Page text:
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What Is Brain Fog?

It is that sense that you just can't quite think straight. You can't concentrate, or perhaps can't even figure out what you need to be concentrating on. You stare at the paper in front of you or at the job you need to do. Thoughts are swirling in your head, perhaps, but they aren't organized or helpful. What can you do about this brain fog? Here are a few quick tips, and then a couple powerful techniques to try.

Take a walk if you have time. I am convinced that the research will eventually show this to be one of the best things you can do to improve the quality of your thinking. But don't wait for the proof. Walking has enough other health benefits anyhow.

Clear space helps prevent a foggy brain. Some of you may disagree, but it's rare that a person can work better in clutter. At the very least, an organized office or home means you won't have the thought "where is that..." distracting your mind.

Avoid sugar. If you want to understand the concept of brain fog, eat sugary cake on an empty stomach, then try to do math problems twenty minutes later. I think you'll get the point. They call this the "sugar blues." (A large plate of pasta can have the same effect - avoid eating too many simple carbohydrates of any kind.)

Get more or better sleep. Sleep requirements vary, but the bare minimum for most people is somewhere around five hours, and many of us suffer if we sleep less than eight. Some research indicates that after a minimum quantity, the quality of sleep is more important than the quantity for normal brain function.

Avoid boredom. When it is difficult to concentrate because you are bored with what you are working on, you need to stop and consider why it is important (if it is). When you see the benefits clearly it is usually easier to concentrate.

Brain Fog Relieving Techniques

There are other causes of brain fog, but stress and worry are often to blame, so how do you take care of these in order to start thinking more efficiently once again? Try a simple stress reliever first. Just close your eyes and take several deep breaths through your nose. Let the tension run out of your muscles as you do this, and try to pay attention to your breath, so other thoughts can slip away.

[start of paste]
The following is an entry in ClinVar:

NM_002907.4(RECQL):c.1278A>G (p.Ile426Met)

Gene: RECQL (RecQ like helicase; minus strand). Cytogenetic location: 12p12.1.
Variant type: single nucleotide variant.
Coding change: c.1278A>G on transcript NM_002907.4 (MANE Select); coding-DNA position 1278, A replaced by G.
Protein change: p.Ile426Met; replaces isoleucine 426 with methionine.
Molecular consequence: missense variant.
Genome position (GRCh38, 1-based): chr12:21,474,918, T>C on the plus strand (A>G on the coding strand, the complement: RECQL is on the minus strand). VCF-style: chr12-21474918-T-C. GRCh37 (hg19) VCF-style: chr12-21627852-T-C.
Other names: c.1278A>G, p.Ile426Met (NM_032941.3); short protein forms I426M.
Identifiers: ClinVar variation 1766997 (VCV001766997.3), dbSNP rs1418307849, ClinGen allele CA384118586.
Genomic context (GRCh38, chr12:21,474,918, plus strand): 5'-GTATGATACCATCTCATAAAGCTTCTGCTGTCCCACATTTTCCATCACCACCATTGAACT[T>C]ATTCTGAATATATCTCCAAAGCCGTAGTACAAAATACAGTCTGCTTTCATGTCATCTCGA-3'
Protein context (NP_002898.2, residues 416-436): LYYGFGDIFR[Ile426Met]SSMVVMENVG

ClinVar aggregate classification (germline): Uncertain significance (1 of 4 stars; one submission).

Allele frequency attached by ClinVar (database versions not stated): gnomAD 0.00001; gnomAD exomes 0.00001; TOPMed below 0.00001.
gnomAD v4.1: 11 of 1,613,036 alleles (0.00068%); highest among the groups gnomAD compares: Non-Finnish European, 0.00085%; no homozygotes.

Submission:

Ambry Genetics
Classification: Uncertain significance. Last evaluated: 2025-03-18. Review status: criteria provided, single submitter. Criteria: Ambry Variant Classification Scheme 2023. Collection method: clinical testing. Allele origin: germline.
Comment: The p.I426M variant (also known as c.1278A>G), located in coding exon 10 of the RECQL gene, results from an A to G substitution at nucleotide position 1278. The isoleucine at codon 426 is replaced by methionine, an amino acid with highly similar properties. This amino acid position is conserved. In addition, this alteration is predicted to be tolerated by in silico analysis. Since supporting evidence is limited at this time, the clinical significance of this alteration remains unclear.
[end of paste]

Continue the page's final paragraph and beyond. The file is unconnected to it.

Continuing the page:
If that doesn't get rid of your brain fog, you need to try a more involved mindfulness exercise. It will take just minutes, and will work better the more you use it. You basically just stop what you are doing and watch your own thoughts and feelings. With practice you will start to identify the thoughts that are running on just below consciousness and sapping your concentration.

Once you identify these energy-wasters, you need to do something about them. If it is a worry about a loved one, for example, you could call him to see if things are okay, or you could just make a note on your calendar to visit him. The idea is that if you either directly resolve the issue or "categorize" it, you will be able to drop it. This may work even if all you can do is tell yourself "I can't do anything about this until Tuesday." By saying so, you give your mind permission to drop the thought for now.

You see, when you start working on something, concentration is automatic - until you are distracted by your surroundings or your own thoughts. That may be every few seconds for some of us, but using the tips above and the simple exercises, you can learn to remove the distractions, control your wandering mind.

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